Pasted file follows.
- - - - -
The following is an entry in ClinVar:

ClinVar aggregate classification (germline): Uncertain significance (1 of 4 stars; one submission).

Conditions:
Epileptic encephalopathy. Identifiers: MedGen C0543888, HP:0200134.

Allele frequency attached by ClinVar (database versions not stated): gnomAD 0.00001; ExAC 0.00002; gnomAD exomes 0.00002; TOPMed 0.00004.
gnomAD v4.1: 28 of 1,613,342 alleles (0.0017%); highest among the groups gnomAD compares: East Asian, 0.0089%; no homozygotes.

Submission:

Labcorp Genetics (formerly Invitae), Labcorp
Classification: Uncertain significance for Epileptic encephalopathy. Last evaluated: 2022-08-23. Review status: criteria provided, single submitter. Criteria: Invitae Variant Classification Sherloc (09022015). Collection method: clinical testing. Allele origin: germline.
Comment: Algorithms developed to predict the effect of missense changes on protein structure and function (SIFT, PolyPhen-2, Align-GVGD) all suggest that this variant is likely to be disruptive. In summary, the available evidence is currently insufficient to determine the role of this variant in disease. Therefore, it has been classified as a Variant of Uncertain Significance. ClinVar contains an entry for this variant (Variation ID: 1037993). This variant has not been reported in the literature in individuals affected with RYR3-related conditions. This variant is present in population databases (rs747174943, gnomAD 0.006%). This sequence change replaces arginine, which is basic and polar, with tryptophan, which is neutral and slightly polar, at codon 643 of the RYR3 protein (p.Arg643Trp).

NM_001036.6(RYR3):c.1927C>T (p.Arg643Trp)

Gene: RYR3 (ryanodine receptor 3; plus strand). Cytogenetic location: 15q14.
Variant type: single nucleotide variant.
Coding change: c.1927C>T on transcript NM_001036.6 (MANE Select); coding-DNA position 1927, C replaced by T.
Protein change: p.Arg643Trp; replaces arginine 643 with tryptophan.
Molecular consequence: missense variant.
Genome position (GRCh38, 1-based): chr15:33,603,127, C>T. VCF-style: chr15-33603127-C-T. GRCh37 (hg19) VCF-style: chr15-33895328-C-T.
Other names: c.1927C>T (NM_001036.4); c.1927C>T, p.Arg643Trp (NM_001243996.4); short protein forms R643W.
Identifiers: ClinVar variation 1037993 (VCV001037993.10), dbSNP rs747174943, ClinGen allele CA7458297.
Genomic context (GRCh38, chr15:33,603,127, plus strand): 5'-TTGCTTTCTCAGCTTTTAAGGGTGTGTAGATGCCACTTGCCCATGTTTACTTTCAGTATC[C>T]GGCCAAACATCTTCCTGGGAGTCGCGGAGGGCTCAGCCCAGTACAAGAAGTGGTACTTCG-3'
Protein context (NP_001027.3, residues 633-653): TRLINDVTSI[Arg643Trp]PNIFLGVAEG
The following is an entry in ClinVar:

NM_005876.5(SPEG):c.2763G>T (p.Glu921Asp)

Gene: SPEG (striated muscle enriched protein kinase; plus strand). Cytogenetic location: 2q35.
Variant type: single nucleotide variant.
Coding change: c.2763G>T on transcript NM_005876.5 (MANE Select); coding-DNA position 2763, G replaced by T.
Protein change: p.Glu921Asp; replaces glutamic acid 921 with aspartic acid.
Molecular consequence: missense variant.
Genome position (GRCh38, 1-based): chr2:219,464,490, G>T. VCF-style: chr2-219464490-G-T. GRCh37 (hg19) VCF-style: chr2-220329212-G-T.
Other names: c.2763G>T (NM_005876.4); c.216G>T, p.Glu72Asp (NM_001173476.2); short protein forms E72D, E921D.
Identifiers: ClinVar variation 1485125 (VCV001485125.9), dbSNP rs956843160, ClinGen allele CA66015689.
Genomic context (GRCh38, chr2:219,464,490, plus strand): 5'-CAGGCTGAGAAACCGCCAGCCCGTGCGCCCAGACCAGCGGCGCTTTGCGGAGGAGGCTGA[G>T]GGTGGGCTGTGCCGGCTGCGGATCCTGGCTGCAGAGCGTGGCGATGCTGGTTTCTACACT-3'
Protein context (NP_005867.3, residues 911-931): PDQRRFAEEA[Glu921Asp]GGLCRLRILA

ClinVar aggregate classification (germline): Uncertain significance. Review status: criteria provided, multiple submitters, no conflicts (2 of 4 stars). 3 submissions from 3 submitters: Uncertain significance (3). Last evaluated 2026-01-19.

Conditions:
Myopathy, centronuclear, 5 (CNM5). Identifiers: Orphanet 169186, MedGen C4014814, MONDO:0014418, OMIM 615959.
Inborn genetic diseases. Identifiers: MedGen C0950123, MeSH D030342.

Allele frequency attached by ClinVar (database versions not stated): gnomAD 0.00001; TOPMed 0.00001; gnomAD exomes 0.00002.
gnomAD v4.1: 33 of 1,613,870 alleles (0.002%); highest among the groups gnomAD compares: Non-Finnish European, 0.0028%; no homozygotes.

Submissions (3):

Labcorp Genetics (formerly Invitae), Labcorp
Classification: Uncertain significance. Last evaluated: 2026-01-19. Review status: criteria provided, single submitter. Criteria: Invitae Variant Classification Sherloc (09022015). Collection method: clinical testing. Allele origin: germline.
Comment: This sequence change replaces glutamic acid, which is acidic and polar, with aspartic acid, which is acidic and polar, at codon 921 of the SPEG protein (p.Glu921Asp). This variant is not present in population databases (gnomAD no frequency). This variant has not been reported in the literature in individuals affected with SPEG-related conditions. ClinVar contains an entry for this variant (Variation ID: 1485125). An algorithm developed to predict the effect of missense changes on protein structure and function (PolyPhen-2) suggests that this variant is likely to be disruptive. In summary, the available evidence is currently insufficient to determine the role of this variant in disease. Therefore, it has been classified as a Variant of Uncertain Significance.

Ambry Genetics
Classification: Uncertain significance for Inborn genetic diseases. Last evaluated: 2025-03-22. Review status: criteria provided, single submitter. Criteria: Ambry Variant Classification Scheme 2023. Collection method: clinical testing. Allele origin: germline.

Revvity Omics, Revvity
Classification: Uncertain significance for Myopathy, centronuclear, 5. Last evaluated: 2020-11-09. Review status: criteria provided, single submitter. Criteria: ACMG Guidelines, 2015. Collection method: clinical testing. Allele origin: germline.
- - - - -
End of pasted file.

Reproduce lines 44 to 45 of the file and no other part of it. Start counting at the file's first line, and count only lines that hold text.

Ambry Genetics
Classification: Uncertain significance for Inborn genetic diseases. Last evaluated: 2025-03-22. Review status: criteria provided, single submitter. Criteria: Ambry Variant Classification Scheme 2023. Collection method: clinical testing. Allele origin: germline.